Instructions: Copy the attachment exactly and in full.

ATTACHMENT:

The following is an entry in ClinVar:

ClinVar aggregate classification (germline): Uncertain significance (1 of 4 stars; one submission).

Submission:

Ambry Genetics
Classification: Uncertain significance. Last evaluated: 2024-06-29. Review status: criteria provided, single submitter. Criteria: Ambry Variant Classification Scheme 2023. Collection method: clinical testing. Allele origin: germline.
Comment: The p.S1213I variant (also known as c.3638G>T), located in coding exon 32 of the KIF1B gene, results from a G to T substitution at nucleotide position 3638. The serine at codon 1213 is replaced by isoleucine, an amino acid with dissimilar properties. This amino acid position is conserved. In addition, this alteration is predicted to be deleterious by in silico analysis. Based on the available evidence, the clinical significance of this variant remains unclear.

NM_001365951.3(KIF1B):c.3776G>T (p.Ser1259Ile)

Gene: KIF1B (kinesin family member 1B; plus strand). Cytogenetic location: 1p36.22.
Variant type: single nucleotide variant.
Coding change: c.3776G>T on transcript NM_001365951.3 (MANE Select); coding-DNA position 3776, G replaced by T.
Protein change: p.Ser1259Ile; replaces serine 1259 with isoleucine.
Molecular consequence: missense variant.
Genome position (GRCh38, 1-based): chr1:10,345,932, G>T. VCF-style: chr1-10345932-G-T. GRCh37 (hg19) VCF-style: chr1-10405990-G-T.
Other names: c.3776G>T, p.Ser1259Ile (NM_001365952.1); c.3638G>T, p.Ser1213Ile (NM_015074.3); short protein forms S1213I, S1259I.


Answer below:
The following is an entry in ClinVar:

ClinVar aggregate classification (germline): Uncertain significance (1 of 4 stars; one submission).

Submission:

Ambry Genetics
Classification: Uncertain significance. Last evaluated: 2024-06-29. Review status: criteria provided, single submitter. Criteria: Ambry Variant Classification Scheme 2023. Collection method: clinical testing. Allele origin: germline.
Comment: The p.S1213I variant (also known as c.3638G>T), located in coding exon 32 of the KIF1B gene, results from a G to T substitution at nucleotide position 3638. The serine at codon 1213 is replaced by isoleucine, an amino acid with dissimilar properties. This amino acid position is conserved. In addition, this alteration is predicted to be deleterious by in silico analysis. Based on the available evidence, the clinical significance of this variant remains unclear.

NM_001365951.3(KIF1B):c.3776G>T (p.Ser1259Ile)

Gene: KIF1B (kinesin family member 1B; plus strand). Cytogenetic location: 1p36.22.
Variant type: single nucleotide variant.
Coding change: c.3776G>T on transcript NM_001365951.3 (MANE Select); coding-DNA position 3776, G replaced by T.
Protein change: p.Ser1259Ile; replaces serine 1259 with isoleucine.
Molecular consequence: missense variant.
Genome position (GRCh38, 1-based): chr1:10,345,932, G>T. VCF-style: chr1-10345932-G-T. GRCh37 (hg19) VCF-style: chr1-10405990-G-T.
Other names: c.3776G>T, p.Ser1259Ile (NM_001365952.1); c.3638G>T, p.Ser1213Ile (NM_015074.3); short protein forms S1213I, S1259I.